The French-speaking families carried on their cultural traditions, but also became integrated into the town
By Bridget Bacon, Louisville Historical Museum
Imagine a small Western town with a neighborhood in which nearly every house was owned by natives of France, with French often being spoken in the homes and between neighbors over back fences. In fact, that neighborhood was called Frenchtown and it was located right in the town of Louisville, Colo., in the vicinity of Rex and Parkview streets.
Many of Frenchtown’s neighbors were actually related to one another because people lived near their parents, aunts, uncles and siblings. From this modest settlement of wood frame houses, men followed the nearby railroad tracks or walked on dusty roads to reach the coal mines where they worked. Unfortunately, this neighborhood was partially and inconveniently separated from the town’s main business section by a large mine dump that blocked the main street leading to the rest of the town. But perhaps the residents enjoyed some aspects of their isolation. Eventually, that mine closed and the mine dump came down, opening access.
These French-speaking families carried on their cultural traditions, but also became integrated into the town. One young man from this neighborhood, a miner, was killed during strike violence, and his funeral was attended by 1,500 people. Another was killed in World War II and is still mourned today by people who remember him. Many members of the French families married others of French descent, but some intermarried with members of other immigrant families, such as those from Italy, England, Bulgaria and Slovenia. Some of the women of French heritage from this neighborhood prepared and served food in the Italian-American restaurants for which the town became famous.
Louisville’s Italian population and heritage obviously left their marks on the town, but very few of the stories about the French-speaking residents in the Louisville area have been documented. It’s worth noting that besides people from France, Louisville also drew French-speaking families from Belgium, and some French-speaking people lived on farms and in parts of Louisville other than Frenchtown.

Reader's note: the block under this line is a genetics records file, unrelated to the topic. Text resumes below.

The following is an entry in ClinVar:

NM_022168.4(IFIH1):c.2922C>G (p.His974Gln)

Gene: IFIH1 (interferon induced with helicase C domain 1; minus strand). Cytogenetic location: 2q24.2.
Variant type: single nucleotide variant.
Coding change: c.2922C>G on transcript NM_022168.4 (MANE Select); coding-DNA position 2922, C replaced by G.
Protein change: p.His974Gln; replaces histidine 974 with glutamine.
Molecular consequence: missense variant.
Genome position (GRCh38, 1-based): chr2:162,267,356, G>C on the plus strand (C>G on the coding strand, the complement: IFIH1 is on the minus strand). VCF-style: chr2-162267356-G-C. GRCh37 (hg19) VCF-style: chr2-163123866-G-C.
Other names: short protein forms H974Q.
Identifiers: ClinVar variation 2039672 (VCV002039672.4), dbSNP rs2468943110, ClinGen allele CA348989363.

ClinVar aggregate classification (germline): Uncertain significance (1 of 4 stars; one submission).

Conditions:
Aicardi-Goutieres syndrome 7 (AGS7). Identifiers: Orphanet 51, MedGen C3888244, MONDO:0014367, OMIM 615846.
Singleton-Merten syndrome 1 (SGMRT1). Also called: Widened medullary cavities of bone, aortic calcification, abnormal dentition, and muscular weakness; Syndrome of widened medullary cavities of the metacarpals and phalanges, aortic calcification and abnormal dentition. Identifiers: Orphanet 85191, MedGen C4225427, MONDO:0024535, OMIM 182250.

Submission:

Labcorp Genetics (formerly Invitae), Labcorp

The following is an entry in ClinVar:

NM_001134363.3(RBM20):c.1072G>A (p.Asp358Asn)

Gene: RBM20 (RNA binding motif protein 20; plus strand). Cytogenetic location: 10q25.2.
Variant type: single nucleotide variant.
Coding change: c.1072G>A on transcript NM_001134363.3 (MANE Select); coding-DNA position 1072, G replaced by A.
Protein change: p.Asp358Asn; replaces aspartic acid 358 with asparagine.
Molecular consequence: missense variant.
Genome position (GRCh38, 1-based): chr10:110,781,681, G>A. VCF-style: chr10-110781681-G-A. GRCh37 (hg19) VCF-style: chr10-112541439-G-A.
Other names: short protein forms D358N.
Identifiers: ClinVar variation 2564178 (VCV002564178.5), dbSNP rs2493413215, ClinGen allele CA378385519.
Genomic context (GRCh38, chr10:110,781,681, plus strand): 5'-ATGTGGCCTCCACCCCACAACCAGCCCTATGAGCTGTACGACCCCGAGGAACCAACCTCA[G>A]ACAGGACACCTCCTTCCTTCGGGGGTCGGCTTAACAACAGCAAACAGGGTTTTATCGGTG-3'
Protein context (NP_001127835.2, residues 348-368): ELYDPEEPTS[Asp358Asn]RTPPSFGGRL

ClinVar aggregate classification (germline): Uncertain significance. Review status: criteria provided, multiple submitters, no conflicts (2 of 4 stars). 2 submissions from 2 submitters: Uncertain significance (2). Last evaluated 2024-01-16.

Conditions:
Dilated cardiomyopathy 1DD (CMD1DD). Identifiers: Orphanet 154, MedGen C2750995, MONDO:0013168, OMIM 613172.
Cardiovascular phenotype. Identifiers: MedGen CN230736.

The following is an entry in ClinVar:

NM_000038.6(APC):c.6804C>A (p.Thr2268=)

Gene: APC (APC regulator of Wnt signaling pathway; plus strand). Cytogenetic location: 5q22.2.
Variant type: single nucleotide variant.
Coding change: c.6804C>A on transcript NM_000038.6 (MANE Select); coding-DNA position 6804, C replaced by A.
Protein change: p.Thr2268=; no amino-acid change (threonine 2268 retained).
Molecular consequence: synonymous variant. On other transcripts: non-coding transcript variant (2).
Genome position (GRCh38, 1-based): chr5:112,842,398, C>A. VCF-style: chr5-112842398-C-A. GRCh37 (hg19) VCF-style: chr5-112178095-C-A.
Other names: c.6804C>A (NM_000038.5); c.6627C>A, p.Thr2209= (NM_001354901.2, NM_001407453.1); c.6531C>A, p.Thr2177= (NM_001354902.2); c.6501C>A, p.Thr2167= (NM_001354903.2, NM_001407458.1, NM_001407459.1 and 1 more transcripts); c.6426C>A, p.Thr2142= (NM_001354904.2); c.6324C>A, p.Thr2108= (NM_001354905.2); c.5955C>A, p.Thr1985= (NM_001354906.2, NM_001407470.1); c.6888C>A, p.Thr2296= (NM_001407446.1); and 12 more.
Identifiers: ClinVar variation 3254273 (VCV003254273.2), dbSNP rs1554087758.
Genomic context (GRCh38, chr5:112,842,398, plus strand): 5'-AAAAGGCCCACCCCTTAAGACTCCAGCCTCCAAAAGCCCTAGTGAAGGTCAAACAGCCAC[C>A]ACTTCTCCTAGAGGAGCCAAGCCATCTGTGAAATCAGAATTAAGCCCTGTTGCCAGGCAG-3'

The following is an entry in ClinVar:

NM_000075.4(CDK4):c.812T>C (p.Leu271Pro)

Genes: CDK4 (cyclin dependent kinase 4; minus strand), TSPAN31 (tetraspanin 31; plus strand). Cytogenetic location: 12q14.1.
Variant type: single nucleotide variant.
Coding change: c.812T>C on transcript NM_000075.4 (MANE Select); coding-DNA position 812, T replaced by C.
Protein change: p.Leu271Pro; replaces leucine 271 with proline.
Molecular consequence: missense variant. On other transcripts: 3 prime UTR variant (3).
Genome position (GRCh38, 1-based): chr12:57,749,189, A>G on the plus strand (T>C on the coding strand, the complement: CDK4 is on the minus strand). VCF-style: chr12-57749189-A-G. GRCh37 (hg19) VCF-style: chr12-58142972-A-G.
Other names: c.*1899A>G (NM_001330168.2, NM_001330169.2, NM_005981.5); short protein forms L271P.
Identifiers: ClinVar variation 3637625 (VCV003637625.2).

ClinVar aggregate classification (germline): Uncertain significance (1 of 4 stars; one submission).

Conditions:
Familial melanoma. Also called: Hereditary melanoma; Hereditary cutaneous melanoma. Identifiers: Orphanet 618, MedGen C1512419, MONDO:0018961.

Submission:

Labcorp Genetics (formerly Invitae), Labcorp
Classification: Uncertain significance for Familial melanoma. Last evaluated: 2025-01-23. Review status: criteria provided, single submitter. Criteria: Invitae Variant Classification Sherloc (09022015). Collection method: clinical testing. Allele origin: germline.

We know that most of Louisville’s French families came from communities in coal-mining areas in Nord-Pas-de-Calais in northern France, such as Vieux-Condé and Saint-Pol-sur-Ternoise. Some worked in coal mines in Illinois or Kansas before coming farther west to Colorado.
But there is much we don’t know. For example, what foods did Louisville’s French families prepare? What holiday traditions did Louisville’s French families follow? Did the families make wine, as many residents of Italian heritage did? And what do the descendants of these families want those of us who live in Louisville now to know and remember about the French?
Here are three short biographies of people who lived in Louisville’s Frenchtown neighborhood.
Stephanie “Fannie” Warembourg was a Frenchwoman with an interesting personal history. She was born in northern France in 1875 and came through Ellis Island with her mother and siblings in 1906. She was already a married woman with the last name of Demouliez, and what happened to her first husband is a mystery. In 1907, she married Oscar Briche, a Frenchman, and they lived at 1000 Parkview in Frenchtown. After Oscar died in 1924, Fannie married outside the French community by tying the knot with Nick Todoroff, a coal miner who had been born in Bulgaria in 1884. They lived together in her house at 1000 Parkview until her death in 1958.
Rene Jacques lived at 829 Rex St. in Frenchtown. He was born in France in 1901 and came to the U.S. as a young child with his parents, Frank and Anna, and brother, Peter. His brother, a miner, died in 1919 after he was kicked by one of the mules used in the coal mines. In 1927, authorities killed Rene and five other miners at the Columbine Mine when hundreds of striking miners assembled at the mine in solidarity. The event is referred to as the Columbine Mine Massacre. According to a newspaper account, 1,500 people attended his funeral in an outpouring of grief and anger. He was buried in the Louisville Cemetery. His father died two years later. His mother, Anna Jacques, continued to live by herself at 829 Rex for many more years.
Alfred Dhieux grew up at 1000 Rex St. in Frenchtown. His parents, Henri Dhieux and Julia Gosselin Dhieux, came from France in the late 1800s and early 1900s. Alfred’s was not Louisville’s very first World War II death, but his death seemed to bring the reality of the global war to the small town of Louisville. Alfred had been a member of the Louisville High School class of 1943 and left school early to join the Marines. Alfred was wounded and was awarded the Purple Heart. After returning to combat, he was killed in the Battle of Peleliu in 1944. He is buried in the Louisville Cemetery.